Kentucky Sports Betting Bill Gets a Committee Hearing on Wednesday


A bill to legalize sports betting in Kentucky will get a hearing in the General Assembly on Wednesday morning, and the proposal’s sponsor is optimistic about its chances of clearing the state House of Representatives.

State Rep. Susan Westrom (standing) speaks with House Licensing, Occupations, and Administrative Regulations Committee Chair Adam Koenig before the committee’s meeting on Feb. 23. Koenig will present a bill legalizing sports betting in the state before the committee on Wednesday. (Image: LRC Public Information)

House Bill 606 will go before the House Licensing, Occupations, and Administrative Regulations Committee in an 8 am ET meeting in Frankfort. The bill is the latest proposal by state Rep. Adam Koenig, R-Erlanger.

Two years ago, Koenig, who chairs the licensing committee, saw the panel unanimously approve his sports betting bill in the early days of the 60-day session. That led to optimism that it could pass the House. Instead, the legislation sat for two months before going back to the committee before the session ended.

This time around, the sports betting bill gets its first hearing just two weeks before lawmakers leave for a veto period that begins on March 31. The Kentucky General Assembly returns for two final days beginning on April 13.

Koenig has updated his bill from the 2020 version – he also filed a bill in last year’s short session. But that took a back seat to ensure historical horse racing machines were legal in Kentucky. The main change centers on removing the in-person registration requirement for mobile betting accounts.

Under the proposal, each of Kentucky’s harness and race tracks could partner with a sports betting operator. The bill taxes retail sports betting adjusted gross revenues at 9.75%. It levies a 14.25% tax on revenues from mobile bets. After administrative expenses are deducted, the remainder of the sports betting tax revenues would go toward the state’s public pension fund.

The bill also contains provisions to regulate online poker and daily fantasy sports. All three activities would become legal for adults 18 and older.

Majority of the Majority Needed

The 2020 sports betting bill had more than 40 sponsors. However, one of the challenges it faced was a lack of majority support from Republican lawmakers, who control the House.

This year, the GOP holds 75 seats, meaning that at least 38 Republicans would need to support the bill. Koenig admitted that when he unveiled his bill a couple weeks ago.

One thing that might help him is a poll that Kentucky Sports Betting Now sponsored last month showing legalized sports betting enjoys nearly two-thirds support among registered voters. The survey also showed that majorities of various Republican sub-groups also want to see the gaming activity legalized.

In anticipation for a possible hearing this week, the organization launched a social media campaign urging residents to let the legislature know they support the measure. The group said thousands sent messages.

Koenig expects the committee to vote on the bill Wednesday, and believes it will get to the House floor.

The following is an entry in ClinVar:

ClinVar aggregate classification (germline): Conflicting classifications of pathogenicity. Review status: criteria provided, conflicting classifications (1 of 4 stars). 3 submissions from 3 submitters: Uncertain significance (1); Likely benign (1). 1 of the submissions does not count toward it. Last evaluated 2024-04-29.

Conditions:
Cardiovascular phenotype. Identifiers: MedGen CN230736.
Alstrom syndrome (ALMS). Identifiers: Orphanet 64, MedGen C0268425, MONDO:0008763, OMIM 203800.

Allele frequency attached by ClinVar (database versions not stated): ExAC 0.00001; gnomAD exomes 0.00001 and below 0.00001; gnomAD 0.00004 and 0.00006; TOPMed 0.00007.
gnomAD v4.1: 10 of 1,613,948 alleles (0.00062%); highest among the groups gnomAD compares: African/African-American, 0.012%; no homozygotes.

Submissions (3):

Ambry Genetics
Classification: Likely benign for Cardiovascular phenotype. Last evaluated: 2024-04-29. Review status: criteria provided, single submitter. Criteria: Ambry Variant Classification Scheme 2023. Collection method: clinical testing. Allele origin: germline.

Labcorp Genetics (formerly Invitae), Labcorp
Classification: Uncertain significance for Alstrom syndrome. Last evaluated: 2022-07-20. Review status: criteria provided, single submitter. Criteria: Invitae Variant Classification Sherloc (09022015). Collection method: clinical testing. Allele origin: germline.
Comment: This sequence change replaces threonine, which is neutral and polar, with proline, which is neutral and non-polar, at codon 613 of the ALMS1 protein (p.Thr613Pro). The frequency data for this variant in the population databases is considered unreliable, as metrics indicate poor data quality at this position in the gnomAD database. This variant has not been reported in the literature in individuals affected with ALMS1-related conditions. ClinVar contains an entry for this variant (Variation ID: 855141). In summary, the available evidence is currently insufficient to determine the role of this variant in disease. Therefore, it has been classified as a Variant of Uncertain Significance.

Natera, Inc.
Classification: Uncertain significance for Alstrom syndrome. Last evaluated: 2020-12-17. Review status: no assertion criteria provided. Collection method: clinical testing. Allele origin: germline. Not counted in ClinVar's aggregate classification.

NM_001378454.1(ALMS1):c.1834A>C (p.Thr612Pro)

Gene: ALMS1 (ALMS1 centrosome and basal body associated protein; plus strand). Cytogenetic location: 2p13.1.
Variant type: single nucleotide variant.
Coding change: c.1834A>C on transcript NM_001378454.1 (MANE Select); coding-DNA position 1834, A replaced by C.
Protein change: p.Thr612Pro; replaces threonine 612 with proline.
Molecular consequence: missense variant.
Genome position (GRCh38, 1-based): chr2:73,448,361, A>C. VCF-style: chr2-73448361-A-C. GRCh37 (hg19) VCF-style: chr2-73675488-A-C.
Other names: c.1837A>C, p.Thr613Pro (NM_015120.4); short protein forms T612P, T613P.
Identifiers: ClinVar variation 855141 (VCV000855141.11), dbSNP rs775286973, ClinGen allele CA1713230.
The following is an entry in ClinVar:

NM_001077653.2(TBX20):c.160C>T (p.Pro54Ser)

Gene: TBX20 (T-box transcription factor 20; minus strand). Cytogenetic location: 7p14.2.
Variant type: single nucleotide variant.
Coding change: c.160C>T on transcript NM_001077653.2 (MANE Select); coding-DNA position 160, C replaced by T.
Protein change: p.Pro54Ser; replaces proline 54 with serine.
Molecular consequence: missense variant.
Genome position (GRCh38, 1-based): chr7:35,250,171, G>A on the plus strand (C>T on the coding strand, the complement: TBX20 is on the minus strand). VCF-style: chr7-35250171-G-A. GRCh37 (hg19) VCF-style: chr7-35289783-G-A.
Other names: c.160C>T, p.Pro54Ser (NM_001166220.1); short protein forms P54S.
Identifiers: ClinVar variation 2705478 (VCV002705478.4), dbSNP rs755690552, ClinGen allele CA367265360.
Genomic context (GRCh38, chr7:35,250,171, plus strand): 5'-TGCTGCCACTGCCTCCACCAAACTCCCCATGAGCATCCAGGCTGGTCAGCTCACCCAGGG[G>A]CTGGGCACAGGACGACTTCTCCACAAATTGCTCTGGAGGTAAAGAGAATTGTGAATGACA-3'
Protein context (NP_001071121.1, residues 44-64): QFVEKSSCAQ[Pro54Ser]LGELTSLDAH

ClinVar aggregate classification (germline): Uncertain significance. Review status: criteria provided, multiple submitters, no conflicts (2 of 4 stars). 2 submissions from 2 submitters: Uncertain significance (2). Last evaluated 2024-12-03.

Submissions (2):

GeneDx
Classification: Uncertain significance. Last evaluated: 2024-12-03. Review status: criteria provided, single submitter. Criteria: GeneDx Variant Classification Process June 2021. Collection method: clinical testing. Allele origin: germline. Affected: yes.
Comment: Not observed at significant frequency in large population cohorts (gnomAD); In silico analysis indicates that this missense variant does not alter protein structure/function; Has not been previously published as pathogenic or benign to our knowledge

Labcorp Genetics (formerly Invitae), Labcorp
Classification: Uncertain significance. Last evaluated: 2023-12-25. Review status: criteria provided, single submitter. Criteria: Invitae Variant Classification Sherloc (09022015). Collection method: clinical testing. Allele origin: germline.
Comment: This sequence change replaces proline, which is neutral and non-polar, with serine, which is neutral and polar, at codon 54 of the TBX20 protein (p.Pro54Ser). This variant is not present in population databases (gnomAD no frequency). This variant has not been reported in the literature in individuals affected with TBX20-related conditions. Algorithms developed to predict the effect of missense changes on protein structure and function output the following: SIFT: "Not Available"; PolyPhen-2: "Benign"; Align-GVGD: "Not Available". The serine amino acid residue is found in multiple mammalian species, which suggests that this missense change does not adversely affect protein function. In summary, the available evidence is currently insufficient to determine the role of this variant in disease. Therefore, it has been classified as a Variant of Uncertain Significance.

I like my chances of passing it out of the House,” he told Tuesday night.

It still would need to pass the state senate as well, and some key lawmakers in that chamber have expressed support for the bill. However, it remains uncertain what would happen to the sports betting bill there should House lawmakers approve it.

State Sen. David Yates, D-Louisville, has sponsored a sports betting bill in that chamber, and while it’s been assigned to a committee, it has not received a hearing.

Kentucky Surrounded by Legal Wagering

Kentucky essentially finds itself surrounded by states that have legalized sports betting. Six of the seven states around it have approved sports betting since the Supreme Court overturned the Professional and Amateur Sports Protection Act (PASPA) nearly four years ago. The most recent was Ohio late last year. Only Missouri has yet to pass a bill, and lawmakers there are considering it.

Yates and other proponents have said that Kentuckians are going across state lines to bet. In some instances, they’re wagering illegally.

“I think we can’t ignore it, it’s here,” Yates told earlier this month. “It makes sense for us to properly regulate, and then make sure that the money stays back within our local community. Kentucky for too long has just pretended that issues aren’t here.”

Koenig noted in a press conference two weeks ago that both Republican- and Democratic-led states have passed sports betting bills. And to allow it in Kentucky would adhere to strong conservative values.

“People like to talk about freedom, well this is freedom,” he said. “This is government getting out of the way of allowing adults to make adult decisions. This is government standing in the way of an enterprise that exists.”

Wednesday’s committee hearing will also include testimony on three other gaming bills Koenig and state Rep. Killian Timoney, D-Lexington, have proposed. Those include earmarking $225 million for a problem gambling fund, addressing gray gaming machines, and making pari-mutuel wagering reforms.

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